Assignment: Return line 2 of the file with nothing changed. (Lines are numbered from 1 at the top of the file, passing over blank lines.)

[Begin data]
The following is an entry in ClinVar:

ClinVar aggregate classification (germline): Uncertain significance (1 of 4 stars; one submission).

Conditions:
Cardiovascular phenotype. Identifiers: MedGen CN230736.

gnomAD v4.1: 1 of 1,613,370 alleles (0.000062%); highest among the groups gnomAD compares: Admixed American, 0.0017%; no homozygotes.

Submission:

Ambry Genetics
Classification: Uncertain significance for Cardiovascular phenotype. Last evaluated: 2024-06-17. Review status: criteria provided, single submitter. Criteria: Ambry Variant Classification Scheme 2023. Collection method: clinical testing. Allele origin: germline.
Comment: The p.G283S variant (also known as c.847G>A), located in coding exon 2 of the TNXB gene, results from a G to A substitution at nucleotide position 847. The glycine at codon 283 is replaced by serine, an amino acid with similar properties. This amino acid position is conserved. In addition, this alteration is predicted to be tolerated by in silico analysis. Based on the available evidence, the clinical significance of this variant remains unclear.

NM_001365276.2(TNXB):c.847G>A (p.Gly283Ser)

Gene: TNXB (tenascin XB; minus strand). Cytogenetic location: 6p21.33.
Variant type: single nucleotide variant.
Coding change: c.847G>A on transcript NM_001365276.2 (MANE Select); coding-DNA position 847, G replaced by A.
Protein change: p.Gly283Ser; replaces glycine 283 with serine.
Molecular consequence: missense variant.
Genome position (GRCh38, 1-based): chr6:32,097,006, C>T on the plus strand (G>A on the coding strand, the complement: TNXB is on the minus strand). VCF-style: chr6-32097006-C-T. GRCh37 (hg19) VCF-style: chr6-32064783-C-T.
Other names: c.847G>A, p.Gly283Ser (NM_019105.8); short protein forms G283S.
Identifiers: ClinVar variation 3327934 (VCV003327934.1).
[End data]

ClinVar aggregate classification (germline): Uncertain significance (1 of 4 stars; one submission).